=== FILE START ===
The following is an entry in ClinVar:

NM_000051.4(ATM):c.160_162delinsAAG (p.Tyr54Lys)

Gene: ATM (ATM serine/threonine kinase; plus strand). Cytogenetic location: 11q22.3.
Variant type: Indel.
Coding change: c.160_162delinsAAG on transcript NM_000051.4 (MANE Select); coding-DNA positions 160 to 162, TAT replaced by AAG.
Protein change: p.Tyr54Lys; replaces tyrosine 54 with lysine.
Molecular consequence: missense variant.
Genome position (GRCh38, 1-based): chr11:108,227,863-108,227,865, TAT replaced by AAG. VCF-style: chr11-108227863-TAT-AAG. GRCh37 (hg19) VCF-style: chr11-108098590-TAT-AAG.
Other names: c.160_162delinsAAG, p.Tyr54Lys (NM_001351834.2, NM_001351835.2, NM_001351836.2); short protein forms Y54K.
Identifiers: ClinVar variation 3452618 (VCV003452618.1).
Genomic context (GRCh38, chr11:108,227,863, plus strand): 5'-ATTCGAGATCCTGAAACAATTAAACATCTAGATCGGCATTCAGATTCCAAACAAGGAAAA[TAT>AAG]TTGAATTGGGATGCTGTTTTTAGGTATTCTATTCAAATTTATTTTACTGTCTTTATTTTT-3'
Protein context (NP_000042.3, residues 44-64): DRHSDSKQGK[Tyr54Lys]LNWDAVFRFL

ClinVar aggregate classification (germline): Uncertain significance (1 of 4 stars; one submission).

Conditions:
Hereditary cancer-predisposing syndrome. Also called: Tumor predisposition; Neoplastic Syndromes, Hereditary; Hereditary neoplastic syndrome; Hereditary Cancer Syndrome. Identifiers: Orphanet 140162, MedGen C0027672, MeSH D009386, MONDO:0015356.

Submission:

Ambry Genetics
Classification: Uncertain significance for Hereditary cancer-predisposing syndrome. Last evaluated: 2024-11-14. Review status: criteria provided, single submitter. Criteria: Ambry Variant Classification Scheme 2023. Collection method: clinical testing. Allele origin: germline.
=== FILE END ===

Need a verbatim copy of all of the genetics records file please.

The following is an entry in ClinVar:

NM_000051.4(ATM):c.160_162delinsAAG (p.Tyr54Lys)

Gene: ATM (ATM serine/threonine kinase; plus strand). Cytogenetic location: 11q22.3.
Variant type: Indel.
Coding change: c.160_162delinsAAG on transcript NM_000051.4 (MANE Select); coding-DNA positions 160 to 162, TAT replaced by AAG.
Protein change: p.Tyr54Lys; replaces tyrosine 54 with lysine.
Molecular consequence: missense variant.
Genome position (GRCh38, 1-based): chr11:108,227,863-108,227,865, TAT replaced by AAG. VCF-style: chr11-108227863-TAT-AAG. GRCh37 (hg19) VCF-style: chr11-108098590-TAT-AAG.
Other names: c.160_162delinsAAG, p.Tyr54Lys (NM_001351834.2, NM_001351835.2, NM_001351836.2); short protein forms Y54K.
Identifiers: ClinVar variation 3452618 (VCV003452618.1).
Genomic context (GRCh38, chr11:108,227,863, plus strand): 5'-ATTCGAGATCCTGAAACAATTAAACATCTAGATCGGCATTCAGATTCCAAACAAGGAAAA[TAT>AAG]TTGAATTGGGATGCTGTTTTTAGGTATTCTATTCAAATTTATTTTACTGTCTTTATTTTT-3'
Protein context (NP_000042.3, residues 44-64): DRHSDSKQGK[Tyr54Lys]LNWDAVFRFL

ClinVar aggregate classification (germline): Uncertain significance (1 of 4 stars; one submission).

Conditions:
Hereditary cancer-predisposing syndrome. Also called: Tumor predisposition; Neoplastic Syndromes, Hereditary; Hereditary neoplastic syndrome; Hereditary Cancer Syndrome. Identifiers: Orphanet 140162, MedGen C0027672, MeSH D009386, MONDO:0015356.

Submission:

Ambry Genetics
Classification: Uncertain significance for Hereditary cancer-predisposing syndrome. Last evaluated: 2024-11-14. Review status: criteria provided, single submitter. Criteria: Ambry Variant Classification Scheme 2023. Collection method: clinical testing. Allele origin: germline.